Protocols pervade medical practice yet they stir much debate in medical education and health services research. Health professionals caring for transgender (trans) patients in the context of gender-affirming medicine are particularly reliant on medical protocols, which guide assessments related to hormones and surgeries. Gender-affirming medicine includes hormones (e.g., oestrogen, progesterone, antiandrogens, and testosterone), chest/breast surgery (e.g. breast augmentation and chest reconstruction surgeries), and genital surgery (e.g., orchiectomy, vaginoplasty, hysterectomy, metoidioplasty, and phalloplasty) . Trans people face numerous barriers to gender-affirming medicine. Medical education gaps are cited as a major barrier to healthcare for trans people [2,3,4]. A review of trans medical education programs found that when offered at all, these are limited to one-time awareness-based interventions and rarely include advanced clinical practice skills such as gender-affirming medicine . Finding clinicians who can compassionately provide gender-affirming medicine proves especially challenging, which may exacerbate mental health challenges in this population [1, 5]. While not all trans people seek gender-affirming medicine, those who do rely on health professionals with the knowledge and skills to use gender-affirming medicine assessment protocols.
The World Professional Association for Transgender Health (WPATH) standards of care  serves as a form of curriculum—teaching a standard of care in gender-affirming medicine [7, 8]. The WPATH standards of care provide the main protocols for assessing patient readiness for gender-affirming medicine . It is important to note that social science scholarship indicates several problems with these standards. First, they are misunderstood by health professionals due to the absence of formal education and training . Second, given that health professionals apply assessment criteria to determine when, or if, trans patients can access gender-affirming medicine, a relationship exists between the WPATH standards of care protocols and medical paternalism [7, 8]. These protocols contribute to poor patient-provider alliances because trans patients feel compelled to strategically present narratives according to assessment criteria in order to mitigate the risk of being denied gender-affirming medicine [8, 9]. Furthermore, it is argued that gender-affirming medicine protocols do not meet Oxford Centre for Evidence-Based Medicine criteria, despite claiming to be ‘evidence-based’ . In response to these concerns, an international movement calls for better practice to advance autonomy and self-determination for trans people .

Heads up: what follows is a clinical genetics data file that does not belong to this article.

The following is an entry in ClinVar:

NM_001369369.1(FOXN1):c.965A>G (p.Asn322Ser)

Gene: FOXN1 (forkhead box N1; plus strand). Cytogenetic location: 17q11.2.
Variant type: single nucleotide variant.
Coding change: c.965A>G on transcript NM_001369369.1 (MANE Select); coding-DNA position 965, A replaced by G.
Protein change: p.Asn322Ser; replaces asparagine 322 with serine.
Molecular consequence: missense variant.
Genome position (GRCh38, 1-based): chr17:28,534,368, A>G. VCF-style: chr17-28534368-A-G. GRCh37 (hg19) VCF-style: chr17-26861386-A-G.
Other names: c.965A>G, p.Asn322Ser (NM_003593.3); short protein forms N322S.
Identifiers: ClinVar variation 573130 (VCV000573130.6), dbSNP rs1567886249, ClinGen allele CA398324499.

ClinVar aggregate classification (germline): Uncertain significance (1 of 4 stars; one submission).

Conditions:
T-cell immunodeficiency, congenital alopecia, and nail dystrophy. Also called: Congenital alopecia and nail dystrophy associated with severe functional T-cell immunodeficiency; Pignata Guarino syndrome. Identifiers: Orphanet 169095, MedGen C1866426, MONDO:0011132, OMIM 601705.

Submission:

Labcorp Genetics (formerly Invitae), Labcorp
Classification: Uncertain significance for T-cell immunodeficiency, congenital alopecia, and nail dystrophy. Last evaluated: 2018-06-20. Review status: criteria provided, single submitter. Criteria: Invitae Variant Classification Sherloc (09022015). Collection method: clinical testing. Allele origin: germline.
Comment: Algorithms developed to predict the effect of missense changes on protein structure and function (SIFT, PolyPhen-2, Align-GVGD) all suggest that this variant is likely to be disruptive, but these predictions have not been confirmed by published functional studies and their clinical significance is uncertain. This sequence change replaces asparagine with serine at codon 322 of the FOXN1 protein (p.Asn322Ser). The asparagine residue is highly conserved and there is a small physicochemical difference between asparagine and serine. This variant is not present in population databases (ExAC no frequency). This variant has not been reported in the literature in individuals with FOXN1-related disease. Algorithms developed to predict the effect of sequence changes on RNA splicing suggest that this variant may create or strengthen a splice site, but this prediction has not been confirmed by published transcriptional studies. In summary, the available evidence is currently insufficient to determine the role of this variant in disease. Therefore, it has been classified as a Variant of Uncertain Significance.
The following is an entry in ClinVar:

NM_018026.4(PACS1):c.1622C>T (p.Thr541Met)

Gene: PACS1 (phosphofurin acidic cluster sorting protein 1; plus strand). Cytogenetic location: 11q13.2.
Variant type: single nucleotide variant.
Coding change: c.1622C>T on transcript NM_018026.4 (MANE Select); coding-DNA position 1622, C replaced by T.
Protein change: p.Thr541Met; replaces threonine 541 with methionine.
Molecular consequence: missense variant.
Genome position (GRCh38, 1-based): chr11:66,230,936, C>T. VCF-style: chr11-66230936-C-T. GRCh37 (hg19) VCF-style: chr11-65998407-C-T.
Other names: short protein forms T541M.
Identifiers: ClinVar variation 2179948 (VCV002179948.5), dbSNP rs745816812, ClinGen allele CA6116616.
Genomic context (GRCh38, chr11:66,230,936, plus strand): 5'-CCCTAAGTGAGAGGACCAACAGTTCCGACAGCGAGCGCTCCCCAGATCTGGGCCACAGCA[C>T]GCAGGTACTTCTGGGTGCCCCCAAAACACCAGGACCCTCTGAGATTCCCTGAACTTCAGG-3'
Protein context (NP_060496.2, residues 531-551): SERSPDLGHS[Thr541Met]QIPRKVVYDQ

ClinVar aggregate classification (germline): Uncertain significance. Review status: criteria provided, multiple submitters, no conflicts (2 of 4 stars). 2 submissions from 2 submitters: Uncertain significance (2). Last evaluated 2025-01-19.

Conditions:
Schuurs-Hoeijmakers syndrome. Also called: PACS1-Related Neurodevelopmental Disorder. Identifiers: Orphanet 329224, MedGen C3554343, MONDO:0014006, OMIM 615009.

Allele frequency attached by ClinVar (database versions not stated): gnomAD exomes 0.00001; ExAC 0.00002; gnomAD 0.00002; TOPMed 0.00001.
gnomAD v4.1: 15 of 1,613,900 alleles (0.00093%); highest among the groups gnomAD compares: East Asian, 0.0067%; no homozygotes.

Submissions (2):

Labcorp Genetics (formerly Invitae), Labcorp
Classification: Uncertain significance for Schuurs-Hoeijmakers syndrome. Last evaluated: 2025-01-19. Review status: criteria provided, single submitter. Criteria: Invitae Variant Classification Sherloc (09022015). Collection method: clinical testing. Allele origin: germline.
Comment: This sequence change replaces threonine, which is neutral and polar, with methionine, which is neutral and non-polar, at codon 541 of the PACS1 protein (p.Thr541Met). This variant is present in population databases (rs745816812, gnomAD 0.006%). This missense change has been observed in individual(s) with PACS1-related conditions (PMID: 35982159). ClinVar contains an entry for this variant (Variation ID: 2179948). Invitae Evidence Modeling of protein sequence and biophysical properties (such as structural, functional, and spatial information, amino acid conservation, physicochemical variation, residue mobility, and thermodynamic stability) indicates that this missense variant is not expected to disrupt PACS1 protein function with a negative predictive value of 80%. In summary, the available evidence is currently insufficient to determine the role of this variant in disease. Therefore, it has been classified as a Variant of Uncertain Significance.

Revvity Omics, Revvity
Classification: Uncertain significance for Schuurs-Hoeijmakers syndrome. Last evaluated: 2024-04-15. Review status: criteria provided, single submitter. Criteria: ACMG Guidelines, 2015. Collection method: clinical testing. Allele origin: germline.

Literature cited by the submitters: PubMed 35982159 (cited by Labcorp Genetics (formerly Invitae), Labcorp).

Previous research shows that when encountering problems with gender-affirming medicine protocols, clinicians have informally learned how to adapt, tailor, and work around protocols, to achieve justice and equity for trans people [7, 10]. Furthermore, content knowledge related to trans people and gender-affirming medicine is currently lacking in formal medical school, residency, and continuing professional development curricula [2,3,4]. Numerous studies have shown positive associations between exposure to baseline knowledge about trans people and improvements in learners’ attitudes, yet pedagogical interventions focused on integrating advanced clinical skills are absent . In this report we discuss the creation of a free online education tool designed to fill this education and clinical skills gap titled: The Path to Patient-Centred Care (PPCC) . Our resource aims to teach clinicians how to offer patient-centred care to trans adults seeking gender-affirming medicine in Canada; however, its implications are relevant in all geographic locations where health professionals use the WPATH standards of care.
Our project studies gender-affirming medicine assessment learning and teaching in three distinct phases. Phase one study findings have been published elsewhere . In the first phase of our qualitative study we found that health professionals identified problems with strict gender-affirming medicine protocols. Study participants expressed discomfort with diagnosing patients with gender dysphoria because doing so rendered patients’ identities as mentally disordered . This finding is also consistent with one trans person’s experience presented in the PPCC resource shown in Fig. 1. In response, protocols were applied flexibly. In this report we outline the process of stage two: by applying design thinking, a solution-based approach to solving problems, we developed an online gender-affirming medicine education tool .